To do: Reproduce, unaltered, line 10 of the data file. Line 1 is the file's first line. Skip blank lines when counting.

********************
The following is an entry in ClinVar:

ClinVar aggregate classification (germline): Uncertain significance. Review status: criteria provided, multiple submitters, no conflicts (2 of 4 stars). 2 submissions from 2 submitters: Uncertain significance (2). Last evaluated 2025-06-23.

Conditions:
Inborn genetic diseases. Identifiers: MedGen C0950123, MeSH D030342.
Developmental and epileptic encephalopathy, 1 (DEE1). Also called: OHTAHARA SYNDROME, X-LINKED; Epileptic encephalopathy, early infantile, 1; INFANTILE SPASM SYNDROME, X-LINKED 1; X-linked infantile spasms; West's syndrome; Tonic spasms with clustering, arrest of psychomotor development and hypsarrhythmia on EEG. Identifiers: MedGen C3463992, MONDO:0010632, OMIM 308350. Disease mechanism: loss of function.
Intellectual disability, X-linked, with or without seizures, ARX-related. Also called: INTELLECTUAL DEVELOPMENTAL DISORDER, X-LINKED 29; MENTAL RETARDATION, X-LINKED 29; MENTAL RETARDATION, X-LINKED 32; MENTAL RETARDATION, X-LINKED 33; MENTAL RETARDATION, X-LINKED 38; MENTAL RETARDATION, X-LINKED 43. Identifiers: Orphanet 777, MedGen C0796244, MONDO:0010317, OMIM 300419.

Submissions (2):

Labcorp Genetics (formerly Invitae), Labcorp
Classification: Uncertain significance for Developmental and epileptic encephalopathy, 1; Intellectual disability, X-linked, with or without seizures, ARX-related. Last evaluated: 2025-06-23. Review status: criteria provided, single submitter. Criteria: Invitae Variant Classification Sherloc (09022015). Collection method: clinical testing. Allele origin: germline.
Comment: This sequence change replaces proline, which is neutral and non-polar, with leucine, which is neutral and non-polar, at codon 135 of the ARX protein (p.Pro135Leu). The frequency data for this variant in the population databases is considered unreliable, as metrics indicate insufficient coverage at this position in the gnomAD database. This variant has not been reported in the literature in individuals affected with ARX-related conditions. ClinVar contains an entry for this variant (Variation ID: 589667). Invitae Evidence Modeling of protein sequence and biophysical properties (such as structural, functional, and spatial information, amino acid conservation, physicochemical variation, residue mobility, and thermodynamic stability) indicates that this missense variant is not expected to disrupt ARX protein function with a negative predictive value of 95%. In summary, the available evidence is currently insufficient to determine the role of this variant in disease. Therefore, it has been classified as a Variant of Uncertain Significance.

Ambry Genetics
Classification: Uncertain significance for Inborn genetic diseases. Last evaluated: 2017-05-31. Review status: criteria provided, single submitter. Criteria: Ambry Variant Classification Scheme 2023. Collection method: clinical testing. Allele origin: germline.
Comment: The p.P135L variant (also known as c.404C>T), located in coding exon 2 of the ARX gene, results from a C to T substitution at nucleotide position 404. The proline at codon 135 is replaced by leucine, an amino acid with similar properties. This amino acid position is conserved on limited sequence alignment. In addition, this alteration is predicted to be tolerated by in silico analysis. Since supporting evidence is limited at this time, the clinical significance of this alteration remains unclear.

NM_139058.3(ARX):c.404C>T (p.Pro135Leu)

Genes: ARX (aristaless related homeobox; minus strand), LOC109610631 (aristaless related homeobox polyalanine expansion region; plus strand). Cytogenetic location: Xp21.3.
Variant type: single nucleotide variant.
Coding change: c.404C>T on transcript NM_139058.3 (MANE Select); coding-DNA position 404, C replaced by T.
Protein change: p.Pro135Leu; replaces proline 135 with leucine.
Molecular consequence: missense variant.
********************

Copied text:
Comment: This sequence change replaces proline, which is neutral and non-polar, with leucine, which is neutral and non-polar, at codon 135 of the ARX protein (p.Pro135Leu). The frequency data for this variant in the population databases is considered unreliable, as metrics indicate insufficient coverage at this position in the gnomAD database. This variant has not been reported in the literature in individuals affected with ARX-related conditions. ClinVar contains an entry for this variant (Variation ID: 589667). Invitae Evidence Modeling of protein sequence and biophysical properties (such as structural, functional, and spatial information, amino acid conservation, physicochemical variation, residue mobility, and thermodynamic stability) indicates that this missense variant is not expected to disrupt ARX protein function with a negative predictive value of 95%. In summary, the available evidence is currently insufficient to determine the role of this variant in disease. Therefore, it has been classified as a Variant of Uncertain Significance.